Alleged Associate of Boston Boss in Custody

Frank Rossi, a career criminal with close ties to embattled Boston Teamsters boss George W. Cashman was arrested on drug charges Nov. 9 and sources said the arrest could signal a major break in the racketeering probe against the union boss. Rossi was just released from a N.J. halfway house in Oct. on a different charge. The slightly built and balding Rossi, dressed in a checkered, untucked button-down shirt, jeans and sneakers, was arraigned in U.S. District Court on one count of distributing cocaine after a wired informant tape recorded at least two purchases from him in Nov. U.S. Magistrate Judge Charles B. Swartwood III (D. Mass.) held Rossi without bail until a Nov. 14 probable cause hearing as well as a hearing on his dangerousness and risk of flight.

Rossi was arrested in Woburn, Mass., following the investigation by a team of agents from the Drug Enforcement Admin. and the Dep’t of Labor’s Office of Labor Racketeering, as well by local police. While Rossi is being held on drug charges, it is his connections to Cashman that has piqued investigators’ interest. Rossi has worked as a member of Local 25’s movie crew, many of whose members are being probed for allegedly shaking down filmmakers, intimidating and threatening other set workers and padding overtime and expense sheets.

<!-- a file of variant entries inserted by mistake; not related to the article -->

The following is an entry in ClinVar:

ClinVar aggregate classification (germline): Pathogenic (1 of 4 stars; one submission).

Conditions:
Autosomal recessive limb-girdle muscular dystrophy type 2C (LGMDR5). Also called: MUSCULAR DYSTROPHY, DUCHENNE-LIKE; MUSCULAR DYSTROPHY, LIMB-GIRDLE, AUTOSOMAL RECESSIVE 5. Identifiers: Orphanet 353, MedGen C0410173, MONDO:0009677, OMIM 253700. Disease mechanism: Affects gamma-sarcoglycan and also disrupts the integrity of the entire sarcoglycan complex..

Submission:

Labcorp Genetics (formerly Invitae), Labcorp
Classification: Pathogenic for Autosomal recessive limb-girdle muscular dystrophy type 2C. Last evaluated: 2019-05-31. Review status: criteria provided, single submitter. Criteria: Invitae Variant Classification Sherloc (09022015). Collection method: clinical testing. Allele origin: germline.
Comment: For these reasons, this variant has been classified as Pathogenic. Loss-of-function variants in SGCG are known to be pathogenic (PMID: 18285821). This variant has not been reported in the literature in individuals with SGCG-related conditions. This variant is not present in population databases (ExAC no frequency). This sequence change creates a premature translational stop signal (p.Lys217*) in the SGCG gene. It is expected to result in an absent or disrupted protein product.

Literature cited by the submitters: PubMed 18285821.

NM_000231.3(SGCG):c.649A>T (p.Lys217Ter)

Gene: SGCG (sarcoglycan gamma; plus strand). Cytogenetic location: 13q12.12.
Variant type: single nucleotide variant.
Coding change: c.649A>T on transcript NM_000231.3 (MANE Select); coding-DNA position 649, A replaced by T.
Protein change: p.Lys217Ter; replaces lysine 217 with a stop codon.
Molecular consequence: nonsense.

Allegedly, Rossi is an enforcer for Cashman both on and off sets. Rossi last worked on the set of “Cider House Rules,” filmed in western Massachusetts, but union officials were forced to remove him after he allegedly severely beat his wife during the filming. Rossi also once worked as a salesman for Boston Sportswear, which used to supply T-shirts, polo shirts and other Local 25 emblazoned clothing to the local. IBT sources claim union members were forced to buy the items, especially if they worked on the movie crews.

Rossi was also allegedly named by former mob member-turned-government witness Robert Luisi as one of the triggermen in the murder of Anthony DiPrizio, whose frozen and bloodied corpse was found in a Charlestown snowbank clad only in his underwear. Reportedly, Luisi, who pled guilty to racketeering charges last year that included paying $7,500 for DiPrizio to be killed, told investigators Rossi was one of the men he hired to do the execution. Investigators reportedly asked Luisi if DiPrizio’s killing had any connection to the unsolved murder of Logan baggage
handler Susan Taraskiewicz, a Northwest Airlines superintendent who was found stuffed in her trunk on Sept. 1992.

DiPrizio was once busted in Las Vegas on fraud and conspiracy charges after he and others ran up $420,000 in cash advances on credit cards stolen from Logan mail bags. Investigators believe Taraskiewicz may have been killed because she stumbled upon a similar scam. At least one man suspected in Taraskiewicz’s murder, Joseph Nuzzo, was convicted of stealing credit cards.

Rossi has a lengthy rap sheet dating back to 1968. According to the complaint by DEA’s Joseph W. Desmond and DOL’s Stephen B. Mitchell, Rossi has been convicted of bank robbery in Mass. and Cal., extortion, drugs and at least two escapes from custody. In 1993, Rossi was one of 25 people rounded up in the infamous Boston “Code of Silence” case that broke open the neighborhood’s tight clamp on unsolved murders and other crimes. [Boston Herald 11/10/01]